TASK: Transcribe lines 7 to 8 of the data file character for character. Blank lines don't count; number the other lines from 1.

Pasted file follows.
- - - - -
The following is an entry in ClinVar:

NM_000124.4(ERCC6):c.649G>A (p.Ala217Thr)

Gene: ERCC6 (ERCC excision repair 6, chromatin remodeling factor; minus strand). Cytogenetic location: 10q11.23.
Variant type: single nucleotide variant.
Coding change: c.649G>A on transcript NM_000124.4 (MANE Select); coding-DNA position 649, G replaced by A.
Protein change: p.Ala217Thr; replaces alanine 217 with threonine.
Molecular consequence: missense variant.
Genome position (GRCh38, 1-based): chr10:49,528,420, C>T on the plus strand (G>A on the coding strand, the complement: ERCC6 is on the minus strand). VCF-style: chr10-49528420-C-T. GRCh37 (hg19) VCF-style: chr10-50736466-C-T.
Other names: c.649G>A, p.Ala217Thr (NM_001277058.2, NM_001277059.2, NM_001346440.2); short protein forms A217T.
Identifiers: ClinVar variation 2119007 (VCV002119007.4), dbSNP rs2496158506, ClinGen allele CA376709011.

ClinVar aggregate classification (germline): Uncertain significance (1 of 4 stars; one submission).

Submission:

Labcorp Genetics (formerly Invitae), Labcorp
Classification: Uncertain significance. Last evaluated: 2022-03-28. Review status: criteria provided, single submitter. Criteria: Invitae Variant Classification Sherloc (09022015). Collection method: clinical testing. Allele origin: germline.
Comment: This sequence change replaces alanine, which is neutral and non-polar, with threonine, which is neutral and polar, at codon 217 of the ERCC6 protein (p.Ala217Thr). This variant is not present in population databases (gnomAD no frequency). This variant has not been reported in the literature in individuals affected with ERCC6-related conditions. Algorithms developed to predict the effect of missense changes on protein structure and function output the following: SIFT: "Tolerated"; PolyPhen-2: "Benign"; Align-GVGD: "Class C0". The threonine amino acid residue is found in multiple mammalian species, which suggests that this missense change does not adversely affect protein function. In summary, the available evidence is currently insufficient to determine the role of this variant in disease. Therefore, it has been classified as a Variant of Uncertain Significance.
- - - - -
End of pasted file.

Molecular consequence: missense variant.
Genome position (GRCh38, 1-based): chr10:49,528,420, C>T on the plus strand (G>A on the coding strand, the complement: ERCC6 is on the minus strand). VCF-style: chr10-49528420-C-T. GRCh37 (hg19) VCF-style: chr10-50736466-C-T.